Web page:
Nasal air emission
(audible)
Velopharyngeal closure Total
Adequate
0–4.9 mm2
Borderline
5.0–19.9 mm2
Inadequate
>20 mm2
Absent 42 13 12 61
Present 3 7 23 39
Total 45 20 35 100

?2-test (p<0.000)

Nasal rustle

The Spearman correlation coefficient showed significant correlation and the χ2-test showed significant association between the presence of NR and velopharyngeal closure (p=0.005). However, in this case, the Spearman correlation was negative (p=0.004; r=-0.287), as shown in Table 3.

Table 3. Distribution of patients according to the presence and the absence of nasal rustle, perceptually measured, and velopharyngeal closure, measured by velopharyngeal area 

Nasal
rustle
Velopharyngeal closure Total
Adequate
0–4.9 mm2
Borderline
5.0–19.9 mm2
Inadequate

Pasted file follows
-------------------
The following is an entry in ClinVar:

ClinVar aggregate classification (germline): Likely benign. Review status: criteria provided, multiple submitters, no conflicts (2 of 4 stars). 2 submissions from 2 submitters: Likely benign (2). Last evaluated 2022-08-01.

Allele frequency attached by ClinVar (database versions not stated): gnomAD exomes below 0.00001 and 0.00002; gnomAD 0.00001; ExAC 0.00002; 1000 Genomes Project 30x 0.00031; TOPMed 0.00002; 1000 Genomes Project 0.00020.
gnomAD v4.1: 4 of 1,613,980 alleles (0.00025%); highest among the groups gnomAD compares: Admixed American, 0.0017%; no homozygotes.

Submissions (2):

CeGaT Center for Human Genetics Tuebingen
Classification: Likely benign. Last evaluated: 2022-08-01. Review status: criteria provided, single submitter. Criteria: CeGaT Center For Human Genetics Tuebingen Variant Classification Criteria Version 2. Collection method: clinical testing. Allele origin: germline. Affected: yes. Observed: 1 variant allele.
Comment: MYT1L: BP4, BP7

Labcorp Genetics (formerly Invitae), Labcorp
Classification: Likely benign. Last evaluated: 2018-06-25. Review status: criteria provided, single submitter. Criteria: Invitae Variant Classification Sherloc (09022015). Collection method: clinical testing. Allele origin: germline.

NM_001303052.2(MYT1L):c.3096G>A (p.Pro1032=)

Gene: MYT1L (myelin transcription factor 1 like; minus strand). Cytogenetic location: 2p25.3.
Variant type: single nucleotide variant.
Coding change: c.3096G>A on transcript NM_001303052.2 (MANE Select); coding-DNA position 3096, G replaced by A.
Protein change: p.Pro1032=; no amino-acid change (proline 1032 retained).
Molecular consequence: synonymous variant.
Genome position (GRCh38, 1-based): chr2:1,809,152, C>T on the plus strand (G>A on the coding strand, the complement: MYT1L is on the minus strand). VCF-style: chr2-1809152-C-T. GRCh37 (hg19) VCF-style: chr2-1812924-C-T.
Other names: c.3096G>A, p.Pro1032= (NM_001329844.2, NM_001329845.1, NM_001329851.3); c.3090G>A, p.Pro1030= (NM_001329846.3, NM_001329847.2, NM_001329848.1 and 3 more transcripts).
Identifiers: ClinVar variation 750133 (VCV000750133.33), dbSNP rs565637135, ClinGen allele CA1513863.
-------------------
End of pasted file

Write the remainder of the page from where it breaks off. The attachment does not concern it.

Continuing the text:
>20 mm2
Absent 22 14 29 65
Present 23 6 6 35
Total 45 20 35 100

?2-test (p=0.005)

Ordinal logistic regression model

The χ2-test showed that the model presented a statistically significant adjustment (p=0.000). Considering the reduced number of participants classified with severe hypernasality (2/100), it was decided to group the scores moderate and severe in this analysis. Besides, considering that the inter-rater regarding the degree of hypernasality was moderate, it was also chosen to use only the samples that obtained 100% agreement to improve the reliability of the results of this analysis. Table 4 shows the percentage of predicted patients according to the logistic model related to the real classification obtained in the sample. According to this model, of the 43 (100%) assessed individuals, 72% (31) were predicted in the correct category.